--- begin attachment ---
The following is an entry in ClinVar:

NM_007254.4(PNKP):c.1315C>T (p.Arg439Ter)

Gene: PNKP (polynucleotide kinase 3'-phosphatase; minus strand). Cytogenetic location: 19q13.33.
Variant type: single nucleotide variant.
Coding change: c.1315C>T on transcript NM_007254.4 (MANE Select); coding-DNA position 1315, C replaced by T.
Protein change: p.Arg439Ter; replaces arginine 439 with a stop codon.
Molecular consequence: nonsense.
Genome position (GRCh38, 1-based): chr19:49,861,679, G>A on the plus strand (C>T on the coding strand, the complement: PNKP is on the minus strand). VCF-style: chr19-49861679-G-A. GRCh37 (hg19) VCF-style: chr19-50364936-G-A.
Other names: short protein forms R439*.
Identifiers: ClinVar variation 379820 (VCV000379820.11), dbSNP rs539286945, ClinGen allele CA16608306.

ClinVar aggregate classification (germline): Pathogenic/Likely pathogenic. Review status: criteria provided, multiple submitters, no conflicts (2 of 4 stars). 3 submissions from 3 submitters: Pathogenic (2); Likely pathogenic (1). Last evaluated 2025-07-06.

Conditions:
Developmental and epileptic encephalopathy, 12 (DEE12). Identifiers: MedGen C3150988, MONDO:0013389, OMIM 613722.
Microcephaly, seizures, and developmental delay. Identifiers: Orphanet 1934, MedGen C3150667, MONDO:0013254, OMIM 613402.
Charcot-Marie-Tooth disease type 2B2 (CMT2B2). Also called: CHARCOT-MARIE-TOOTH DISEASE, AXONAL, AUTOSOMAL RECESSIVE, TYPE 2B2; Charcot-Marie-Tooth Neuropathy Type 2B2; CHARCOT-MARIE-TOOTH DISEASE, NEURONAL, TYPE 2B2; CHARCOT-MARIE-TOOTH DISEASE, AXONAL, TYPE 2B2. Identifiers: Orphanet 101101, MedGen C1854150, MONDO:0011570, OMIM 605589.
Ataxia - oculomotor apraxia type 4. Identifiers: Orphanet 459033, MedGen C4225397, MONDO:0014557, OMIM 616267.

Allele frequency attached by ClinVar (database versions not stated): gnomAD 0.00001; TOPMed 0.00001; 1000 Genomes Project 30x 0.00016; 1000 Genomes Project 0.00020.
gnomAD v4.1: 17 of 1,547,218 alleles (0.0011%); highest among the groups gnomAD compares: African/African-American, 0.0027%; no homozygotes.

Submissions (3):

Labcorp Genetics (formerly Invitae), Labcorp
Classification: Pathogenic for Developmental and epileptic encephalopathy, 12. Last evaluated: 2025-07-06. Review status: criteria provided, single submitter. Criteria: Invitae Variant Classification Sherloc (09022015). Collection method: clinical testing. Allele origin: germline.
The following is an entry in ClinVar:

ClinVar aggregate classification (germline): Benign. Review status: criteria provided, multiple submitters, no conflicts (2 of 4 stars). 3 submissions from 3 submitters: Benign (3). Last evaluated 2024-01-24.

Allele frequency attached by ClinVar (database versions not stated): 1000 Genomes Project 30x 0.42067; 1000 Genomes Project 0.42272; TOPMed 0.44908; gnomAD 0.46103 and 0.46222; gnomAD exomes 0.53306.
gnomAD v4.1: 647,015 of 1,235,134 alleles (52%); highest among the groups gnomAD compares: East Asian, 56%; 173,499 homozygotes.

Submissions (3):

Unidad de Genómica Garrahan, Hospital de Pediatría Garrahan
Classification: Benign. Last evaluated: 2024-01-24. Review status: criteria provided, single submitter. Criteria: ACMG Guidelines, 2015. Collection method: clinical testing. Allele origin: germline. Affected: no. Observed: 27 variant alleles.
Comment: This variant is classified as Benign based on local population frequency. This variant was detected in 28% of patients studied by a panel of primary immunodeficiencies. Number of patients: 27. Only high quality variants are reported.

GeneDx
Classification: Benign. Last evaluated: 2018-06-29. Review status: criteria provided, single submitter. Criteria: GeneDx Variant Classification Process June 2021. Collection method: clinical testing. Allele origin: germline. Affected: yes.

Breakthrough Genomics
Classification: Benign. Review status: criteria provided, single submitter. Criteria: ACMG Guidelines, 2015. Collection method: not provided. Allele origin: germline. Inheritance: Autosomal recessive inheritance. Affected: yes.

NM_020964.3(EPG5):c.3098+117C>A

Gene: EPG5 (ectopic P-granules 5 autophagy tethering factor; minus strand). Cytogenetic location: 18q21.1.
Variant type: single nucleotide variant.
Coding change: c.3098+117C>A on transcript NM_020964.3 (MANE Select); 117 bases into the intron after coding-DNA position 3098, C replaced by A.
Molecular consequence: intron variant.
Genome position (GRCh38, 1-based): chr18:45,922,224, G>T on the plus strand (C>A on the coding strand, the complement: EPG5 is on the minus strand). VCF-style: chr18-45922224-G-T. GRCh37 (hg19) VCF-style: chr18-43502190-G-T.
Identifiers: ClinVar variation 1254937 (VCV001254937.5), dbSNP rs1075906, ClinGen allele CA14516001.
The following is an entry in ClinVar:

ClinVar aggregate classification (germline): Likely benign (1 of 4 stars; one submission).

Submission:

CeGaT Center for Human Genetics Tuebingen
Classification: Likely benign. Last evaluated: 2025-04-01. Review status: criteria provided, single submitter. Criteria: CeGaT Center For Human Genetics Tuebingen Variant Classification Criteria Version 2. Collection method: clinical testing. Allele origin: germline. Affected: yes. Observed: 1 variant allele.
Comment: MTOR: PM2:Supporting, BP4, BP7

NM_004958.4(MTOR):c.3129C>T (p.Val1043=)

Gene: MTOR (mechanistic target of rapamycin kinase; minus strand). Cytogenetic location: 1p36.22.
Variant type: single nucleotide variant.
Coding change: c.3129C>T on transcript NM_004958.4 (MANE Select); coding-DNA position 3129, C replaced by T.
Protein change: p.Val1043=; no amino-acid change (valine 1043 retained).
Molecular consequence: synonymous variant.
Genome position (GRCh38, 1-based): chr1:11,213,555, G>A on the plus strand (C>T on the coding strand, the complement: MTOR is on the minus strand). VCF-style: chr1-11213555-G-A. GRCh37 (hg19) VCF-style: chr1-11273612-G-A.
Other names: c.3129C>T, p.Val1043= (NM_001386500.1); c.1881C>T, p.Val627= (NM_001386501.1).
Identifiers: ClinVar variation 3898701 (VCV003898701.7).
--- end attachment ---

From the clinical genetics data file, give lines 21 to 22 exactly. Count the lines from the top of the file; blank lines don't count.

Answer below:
Classification: Pathogenic for Developmental and epileptic encephalopathy, 12. Last evaluated: 2025-07-06. Review status: criteria provided, single submitter. Criteria: Invitae Variant Classification Sherloc (09022015). Collection method: clinical testing. Allele origin: germline.
The following is an entry in ClinVar: